7. Don’t obsess over your ex’s new relationship. You’re not being replaced.
This is something I continue to struggle with. When my kids come home and tell me how much fun they had with Daddy and his girlfriend, I fight the urge to punch a hole in the wall. I’ll never forget the gut-wrenching pain I felt watching my own family drive off on a road trip together without me. It was as though I’d simply been plucked from the passenger seat and replaced. I wouldn’t wish that feeling on my worst enemy. It has taken a lot of self-reflection and maturity, but I’m slowly learning to accept that there is a new adult in my children’s lives and that she could never replace me. I am their mother, and no one else will ever be. That’s all there is to it.
8. Have “The Talk” about when kids can meet your ex’s new significant other ASAP.
It might seem like a no-brainer. Kids should never meet Mom or Dad’s new person until the parents discuss it at length with each other first. Seems like Co-Parenting 101, right? Well, my ex never got that memo.
By the time I found out about the new woman in my kids’ lives she was already having sleepovers with their dad while they were there. He claimed he didn’t think it was a big deal. I claimed I wasn’t aiming for his head with that rock I threw. My point is, this is a MUST-HAVE discussion between co-parents. There needs to be boundaries set, agreements made, and understandings met before anyone new becomes a fixture in your children’s lives. Don’t assume your ex will know best. They probably didn’t when you were married. Why would they start now?
9. The clothing conundrum is real.
Ugh. The clothing. Before divorce I never knew this was a thing. You buy your kids new clothes, they wear them to your ex’s house, they come home in pajamas, and you never see the clothes you shelled out your hard-earned money on again. Repeat this process a few times and you’ll find yourself wondering why your kids only seem to own pajamas. My ex doesn’t do this on purpose—and in fact he’s fairly cooperative when it comes to paying for the kids’ new clothes— but it still happens and it drives me bonkers! We had to come up with a system. Do whatever works for your situation, just come to an agreement before you find yourself in a heated debate over a pair of socks (true story).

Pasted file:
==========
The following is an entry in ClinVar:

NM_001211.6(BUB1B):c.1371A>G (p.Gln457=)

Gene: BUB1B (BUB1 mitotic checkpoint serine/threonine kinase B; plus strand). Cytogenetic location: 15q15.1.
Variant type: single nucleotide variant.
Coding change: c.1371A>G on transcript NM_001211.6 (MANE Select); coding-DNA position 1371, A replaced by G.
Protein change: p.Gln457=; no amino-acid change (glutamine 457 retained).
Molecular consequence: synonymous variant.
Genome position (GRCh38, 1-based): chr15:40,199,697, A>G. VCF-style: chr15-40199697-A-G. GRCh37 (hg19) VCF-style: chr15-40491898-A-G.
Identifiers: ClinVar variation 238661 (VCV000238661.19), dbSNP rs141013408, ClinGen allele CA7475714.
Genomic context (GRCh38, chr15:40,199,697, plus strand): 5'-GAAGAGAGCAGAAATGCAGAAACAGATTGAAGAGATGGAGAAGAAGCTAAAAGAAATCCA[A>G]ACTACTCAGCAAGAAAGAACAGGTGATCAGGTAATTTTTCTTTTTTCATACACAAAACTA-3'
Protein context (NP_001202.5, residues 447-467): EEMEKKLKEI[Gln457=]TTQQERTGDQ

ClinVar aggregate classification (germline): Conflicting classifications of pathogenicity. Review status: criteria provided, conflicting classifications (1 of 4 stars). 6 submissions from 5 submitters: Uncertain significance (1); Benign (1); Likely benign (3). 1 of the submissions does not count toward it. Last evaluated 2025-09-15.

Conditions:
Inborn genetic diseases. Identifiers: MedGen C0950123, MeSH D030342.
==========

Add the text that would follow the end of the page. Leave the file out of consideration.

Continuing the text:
10. Organize your finances.
Along with being the “fix-it one,” my ex was also the “money one.” Most of the bills were in his name and I rarely did more than check the balance on our joint account. I think I took an economics class or two back in college, but my knowledge of balancing a budget needed updating. I’m not the most organized person, but I can appreciate a neatly designed, color-coded spreadsheet more than most. Personally, I find my “Monthly Bills” chart to be a work of art. If you’re not as big an Excel fan as I am, there are lots of apps that can help you keep track of your bills and spending.
After a year of keeping a close eye on my finances, I was able to return the rusty SUV I’d been driving with more than 250,000 miles on it (yes, seriously!) to my antique car-loving ex, walk into a car dealership one random Thursday morning, and walk out with the keys to a brand-new car before lunch. Best. Feeling. Ever.
11. No matter how hard you try, you’re never going to feel like you’re doing enough.
We all know that guilt is just part of being a parent. But for divorced parents, the guilt can be twice as hard to bear. Your time with your kids is limited now, and there’s all the pressure in the world to make the most of every moment. I have my kids all week long, and I always feel like I’m the “boring one.” My ex has them on the weekend, so they do all the fun stuff together. I rarely have an ounce of energy to spare after a full day of work for family fun with the kids during the week.
Plus, there’s the guilt of the divorce itself! You might find yourself often wondering if you could (or should) have “stuck it out for the kids.” The truth is, you probably couldn’t (and shouldn’t) have. But that won’t stop you from torturing yourself about it every time your kids are upset.
My advice? Toss the guilt. You’re a single parent—people think you’re a superhero, for Pete’s sake!—you have nothing to feel guilty about. Instead of wallowing in regret or obsessing over every parental decision you make, use that energy to be selfish. I know it sounds crazy, but we all deserve to put ourselves first sometimes. So take some time for yourself. Get a manicure, go to the gym, order $100 worth of sushi and binge a whole series in a single day (my personal favorite). Treat yourself to life’s pleasures whenever you can. And don’t you dare feel bad about it.